One of my early intellectual heroes was an intimidatingly well-read Jesuit who taught me English in 1966 when I was a freshman in college. He urged me to read stories by J.F. Powers. (“F” stood for “Farl,” and Powers got regularly irked when well-meaning fans, certain it was a mistake, figured it had to be “Earl,” instead).
The recent publication of his early letters, Suitable Accommodations: Autobiographical Story of Family Life, edited by his oldest daughter, Katherine Anne, has put me back in touch with the sandpaper feel of his faultless prose.
Jim Powers got labeled a “Catholic” writer, probably because he loved to write stories about priests and bishops who were every bit as vicious as the gangsters he met serving time in prison for refusing military service in World War II. He made ruthless fun of a Rotary Club-like clericalism that took doing well—building buildings and fattening Sunday collections—as a stingy stand in for doing good.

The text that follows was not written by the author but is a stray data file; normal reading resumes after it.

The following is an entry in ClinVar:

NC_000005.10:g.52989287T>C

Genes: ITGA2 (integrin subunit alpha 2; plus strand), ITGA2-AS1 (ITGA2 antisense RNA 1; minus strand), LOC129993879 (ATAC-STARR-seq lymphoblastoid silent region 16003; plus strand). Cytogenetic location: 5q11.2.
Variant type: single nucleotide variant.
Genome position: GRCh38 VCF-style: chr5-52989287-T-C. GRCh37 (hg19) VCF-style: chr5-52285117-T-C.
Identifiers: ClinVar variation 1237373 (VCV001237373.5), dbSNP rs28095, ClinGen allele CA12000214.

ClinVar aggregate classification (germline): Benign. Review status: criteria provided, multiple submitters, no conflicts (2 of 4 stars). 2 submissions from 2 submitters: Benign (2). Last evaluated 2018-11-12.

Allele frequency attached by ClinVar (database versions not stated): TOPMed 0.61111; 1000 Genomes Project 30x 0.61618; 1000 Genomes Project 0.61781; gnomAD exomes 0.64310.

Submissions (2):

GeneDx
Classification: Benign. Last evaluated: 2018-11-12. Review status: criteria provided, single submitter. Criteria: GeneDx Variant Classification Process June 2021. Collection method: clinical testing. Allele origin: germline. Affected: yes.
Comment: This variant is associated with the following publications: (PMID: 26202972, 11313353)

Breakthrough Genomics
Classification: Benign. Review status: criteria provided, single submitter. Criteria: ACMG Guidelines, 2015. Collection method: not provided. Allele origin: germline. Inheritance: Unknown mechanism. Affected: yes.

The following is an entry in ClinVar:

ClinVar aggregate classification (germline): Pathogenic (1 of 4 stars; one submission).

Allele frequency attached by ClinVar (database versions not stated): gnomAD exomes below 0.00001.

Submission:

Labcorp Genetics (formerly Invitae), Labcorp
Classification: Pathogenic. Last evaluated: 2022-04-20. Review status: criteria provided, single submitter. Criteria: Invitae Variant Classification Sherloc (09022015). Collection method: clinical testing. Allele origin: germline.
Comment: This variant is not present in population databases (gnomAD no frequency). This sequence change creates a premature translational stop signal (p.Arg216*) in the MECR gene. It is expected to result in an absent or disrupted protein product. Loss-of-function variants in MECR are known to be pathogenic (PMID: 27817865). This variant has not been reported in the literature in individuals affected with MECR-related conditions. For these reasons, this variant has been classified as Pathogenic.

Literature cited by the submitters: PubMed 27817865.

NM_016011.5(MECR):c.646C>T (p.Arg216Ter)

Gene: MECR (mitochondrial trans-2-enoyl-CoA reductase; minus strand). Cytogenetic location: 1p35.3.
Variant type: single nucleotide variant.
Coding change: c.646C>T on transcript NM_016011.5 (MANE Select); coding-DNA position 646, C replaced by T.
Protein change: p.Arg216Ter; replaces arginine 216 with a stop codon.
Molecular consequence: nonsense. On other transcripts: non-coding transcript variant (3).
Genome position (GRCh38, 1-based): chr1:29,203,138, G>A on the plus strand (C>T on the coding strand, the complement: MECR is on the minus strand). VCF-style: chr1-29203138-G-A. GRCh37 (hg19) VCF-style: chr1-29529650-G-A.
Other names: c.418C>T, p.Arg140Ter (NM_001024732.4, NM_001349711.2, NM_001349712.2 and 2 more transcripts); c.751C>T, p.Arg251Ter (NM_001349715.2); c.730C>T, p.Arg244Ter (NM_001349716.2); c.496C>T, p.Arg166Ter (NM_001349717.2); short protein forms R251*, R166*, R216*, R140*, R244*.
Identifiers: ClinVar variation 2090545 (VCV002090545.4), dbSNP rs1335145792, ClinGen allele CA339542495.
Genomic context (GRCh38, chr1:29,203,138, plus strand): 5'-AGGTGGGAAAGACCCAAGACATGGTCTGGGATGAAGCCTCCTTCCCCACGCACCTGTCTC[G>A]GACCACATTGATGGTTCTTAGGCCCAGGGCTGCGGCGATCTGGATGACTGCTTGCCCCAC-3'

And yet, for all their foibles and inanities, he perhaps also saw priests as the all-too-human handlers and even manhandlers of divine mystery.
My life, like that of Jim Powers, also took me to Minnesota, where I too have found St. John’s Abbey a kind of spiritual home away from home. The relentless, repetitive quality of monastic life has a way of chipping away at the banality of amateurish religion, a saving rhythm that must have found a ready place in his restless heart. His religious quest, I think, amounted to looking for distant sympathy to counteract—at least for a time—a sense of being checkmated by life, a feeling we all share at times too.